“From my perspective, after being at it as long as I have, you have to take it on yourself that you’re the one that needs to make the corrections. It’s not the players.”

None of this is new. Kelly has been consistent in his springtime messaging, but others have looked past the effects of the 4-8 record and insist the changes were coming regardless of the win-loss totals. Senior captain Drue Tranquill, for example, acknowledged the severity of the losing record Friday but argued adjustments were needed no matter what the final scores were.

“If you have an average season like 8-4, some things might carry over to the next season,” Tranquill said the day before the spring practice finale. “Whereas when you go 4-8, something has to change.

“But I think even at Notre Dame, 8-4 is never really acceptable or tolerated. Those things that were taking place, just within our culture, would have been noticed whether we were 10-3, 4-8. The criticism gave it a lot more hype and juice. We could kind of feel as guys in the program throughout the past three years that certain things needed to change.

“Those things were finally brought to light and it happened to be during a 4-8 season. I don’t necessarily know that 4-8 was the reason all this change happened.”

New Irish defensive coordinator Mike Elko expressed a similar sentiment Friday morning, discussing the pressure moving forward.

“If we were coming off a 12-0 season in which we were competing for the national championship, there would be pressure on us at Notre Dame to be successful this year,” Elko said. “That’s Notre Dame.”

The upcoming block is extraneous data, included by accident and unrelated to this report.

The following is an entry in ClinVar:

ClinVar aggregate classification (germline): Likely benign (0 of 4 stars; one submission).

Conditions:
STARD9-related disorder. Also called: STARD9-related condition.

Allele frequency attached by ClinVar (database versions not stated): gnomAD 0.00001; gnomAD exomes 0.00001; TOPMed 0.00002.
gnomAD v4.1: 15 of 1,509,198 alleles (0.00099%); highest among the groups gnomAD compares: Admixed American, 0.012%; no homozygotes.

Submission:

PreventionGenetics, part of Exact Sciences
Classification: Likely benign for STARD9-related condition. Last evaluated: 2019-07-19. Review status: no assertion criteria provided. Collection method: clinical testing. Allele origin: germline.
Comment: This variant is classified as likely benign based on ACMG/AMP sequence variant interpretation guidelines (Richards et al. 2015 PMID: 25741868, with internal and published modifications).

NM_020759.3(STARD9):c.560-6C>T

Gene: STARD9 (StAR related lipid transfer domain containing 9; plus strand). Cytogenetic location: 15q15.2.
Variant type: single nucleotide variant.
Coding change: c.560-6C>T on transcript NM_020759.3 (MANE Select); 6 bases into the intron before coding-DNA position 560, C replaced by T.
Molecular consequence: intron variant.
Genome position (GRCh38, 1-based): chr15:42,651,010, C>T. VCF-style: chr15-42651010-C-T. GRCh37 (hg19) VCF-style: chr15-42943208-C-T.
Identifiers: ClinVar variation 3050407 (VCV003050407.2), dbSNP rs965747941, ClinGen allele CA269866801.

Elko has been a quick study, as his comments were echoed the next day by Irish director of athletics Jack Swarbrick during NBC Sports Network’s broadcast of the Blue-Gold Game.

“We expect to compete for national championships and 4-8 is not acceptable,” Swarbrick said. “On the other hand, when you’re in that situation, you have to decide how you’re going to move forward. We decided to move forward by making a major investment in retooling our program with Brian as the leader of it. That’s not a one-year investment for us. We brought in some talented assistant coaches. We rebuilt elements of the program

“We view it as a multi-year investment going forward.”

KELLY ON RECRUITING PITCH
Using this week’s NFL Draft as a peg, Florio also asked Kelly about balancing players’ NFL aspirations with team success both in the recruiting process and during the actual season.

“We have to talk more in terms of process over production,” Kelly responded. “We talk in terms of you’re coming to Notre Dame for a reason. You’re going to get a degree, which will set you up for the rest of your life, and you’re going to play on the grandest stage at Notre Dame, so everybody will see you.